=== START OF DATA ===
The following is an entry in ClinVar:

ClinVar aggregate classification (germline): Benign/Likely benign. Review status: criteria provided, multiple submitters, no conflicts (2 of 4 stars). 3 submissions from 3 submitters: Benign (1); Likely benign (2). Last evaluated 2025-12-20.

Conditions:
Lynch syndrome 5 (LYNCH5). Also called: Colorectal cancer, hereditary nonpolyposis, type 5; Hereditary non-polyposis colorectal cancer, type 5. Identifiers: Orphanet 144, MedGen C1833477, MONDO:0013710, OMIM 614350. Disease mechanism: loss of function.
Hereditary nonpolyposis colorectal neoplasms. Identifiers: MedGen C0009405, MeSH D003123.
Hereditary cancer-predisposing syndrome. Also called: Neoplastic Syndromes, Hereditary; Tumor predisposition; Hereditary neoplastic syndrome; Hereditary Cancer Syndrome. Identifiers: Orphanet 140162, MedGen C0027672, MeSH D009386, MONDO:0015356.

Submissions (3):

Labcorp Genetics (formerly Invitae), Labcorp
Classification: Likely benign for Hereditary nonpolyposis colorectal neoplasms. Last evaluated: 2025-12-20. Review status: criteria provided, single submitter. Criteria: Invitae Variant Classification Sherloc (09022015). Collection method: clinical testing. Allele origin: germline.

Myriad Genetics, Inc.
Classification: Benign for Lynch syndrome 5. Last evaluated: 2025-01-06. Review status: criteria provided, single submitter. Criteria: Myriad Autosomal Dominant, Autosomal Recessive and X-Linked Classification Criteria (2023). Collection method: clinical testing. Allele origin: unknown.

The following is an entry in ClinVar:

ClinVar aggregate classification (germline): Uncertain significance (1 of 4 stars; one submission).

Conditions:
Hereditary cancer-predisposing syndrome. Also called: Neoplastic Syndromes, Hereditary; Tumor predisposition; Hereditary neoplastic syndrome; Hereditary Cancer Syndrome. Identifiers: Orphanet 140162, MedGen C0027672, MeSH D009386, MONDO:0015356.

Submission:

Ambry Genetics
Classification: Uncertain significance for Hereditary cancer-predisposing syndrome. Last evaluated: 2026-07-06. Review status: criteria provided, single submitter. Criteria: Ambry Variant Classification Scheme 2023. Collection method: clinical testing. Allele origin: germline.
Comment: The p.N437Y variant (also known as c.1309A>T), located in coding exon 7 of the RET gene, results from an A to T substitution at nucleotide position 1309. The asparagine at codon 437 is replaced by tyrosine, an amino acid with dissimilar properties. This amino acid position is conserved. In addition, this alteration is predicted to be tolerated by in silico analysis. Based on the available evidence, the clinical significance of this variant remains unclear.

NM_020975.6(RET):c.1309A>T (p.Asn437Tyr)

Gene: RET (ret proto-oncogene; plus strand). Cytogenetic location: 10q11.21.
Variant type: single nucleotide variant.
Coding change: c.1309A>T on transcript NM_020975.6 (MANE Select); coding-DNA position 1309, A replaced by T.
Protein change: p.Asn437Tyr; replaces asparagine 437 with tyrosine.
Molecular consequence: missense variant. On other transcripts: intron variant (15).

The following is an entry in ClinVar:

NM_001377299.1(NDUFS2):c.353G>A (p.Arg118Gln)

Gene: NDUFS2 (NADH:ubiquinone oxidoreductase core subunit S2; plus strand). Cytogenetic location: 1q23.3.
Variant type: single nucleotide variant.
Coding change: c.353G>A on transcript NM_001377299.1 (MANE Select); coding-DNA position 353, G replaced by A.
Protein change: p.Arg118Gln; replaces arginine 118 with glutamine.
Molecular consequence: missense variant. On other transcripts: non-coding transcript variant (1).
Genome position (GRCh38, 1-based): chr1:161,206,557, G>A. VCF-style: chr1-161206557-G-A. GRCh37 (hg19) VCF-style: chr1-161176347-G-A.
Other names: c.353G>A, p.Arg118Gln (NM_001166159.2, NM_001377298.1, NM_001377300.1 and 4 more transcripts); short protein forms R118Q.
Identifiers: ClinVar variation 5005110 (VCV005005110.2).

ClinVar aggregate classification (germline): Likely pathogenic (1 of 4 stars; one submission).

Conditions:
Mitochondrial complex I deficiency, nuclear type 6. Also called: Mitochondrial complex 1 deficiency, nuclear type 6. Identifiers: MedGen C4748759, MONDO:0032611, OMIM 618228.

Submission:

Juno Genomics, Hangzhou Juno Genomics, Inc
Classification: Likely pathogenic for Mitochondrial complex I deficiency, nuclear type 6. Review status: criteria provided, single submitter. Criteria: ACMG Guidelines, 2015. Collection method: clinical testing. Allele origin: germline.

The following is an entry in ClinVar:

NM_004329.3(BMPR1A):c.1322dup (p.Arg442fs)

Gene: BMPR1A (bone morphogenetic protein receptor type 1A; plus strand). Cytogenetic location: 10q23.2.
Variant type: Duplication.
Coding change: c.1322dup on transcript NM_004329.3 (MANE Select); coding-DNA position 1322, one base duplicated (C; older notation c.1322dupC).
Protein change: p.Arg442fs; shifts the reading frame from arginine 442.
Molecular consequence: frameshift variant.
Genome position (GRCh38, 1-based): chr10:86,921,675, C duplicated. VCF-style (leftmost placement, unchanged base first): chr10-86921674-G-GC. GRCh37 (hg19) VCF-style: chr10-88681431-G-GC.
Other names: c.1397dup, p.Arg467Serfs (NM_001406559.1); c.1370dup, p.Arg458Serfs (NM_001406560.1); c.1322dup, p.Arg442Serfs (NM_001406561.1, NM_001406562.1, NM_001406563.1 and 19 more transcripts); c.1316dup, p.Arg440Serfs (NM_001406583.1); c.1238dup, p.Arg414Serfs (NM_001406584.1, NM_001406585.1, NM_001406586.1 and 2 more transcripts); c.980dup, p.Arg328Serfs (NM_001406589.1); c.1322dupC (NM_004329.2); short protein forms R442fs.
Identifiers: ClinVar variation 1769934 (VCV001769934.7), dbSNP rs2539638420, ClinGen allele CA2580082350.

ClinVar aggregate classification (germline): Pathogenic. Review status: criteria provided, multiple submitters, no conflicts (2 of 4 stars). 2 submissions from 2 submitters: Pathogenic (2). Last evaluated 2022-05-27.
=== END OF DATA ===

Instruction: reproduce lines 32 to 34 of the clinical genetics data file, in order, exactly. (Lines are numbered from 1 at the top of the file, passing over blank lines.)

Molecular consequence: missense variant. On other transcripts: non-coding transcript variant (1).
Genome position (GRCh38, 1-based): chr1:161,206,557, G>A. VCF-style: chr1-161206557-G-A. GRCh37 (hg19) VCF-style: chr1-161176347-G-A.
Other names: c.353G>A, p.Arg118Gln (NM_001166159.2, NM_001377298.1, NM_001377300.1 and 4 more transcripts); short protein forms R118Q.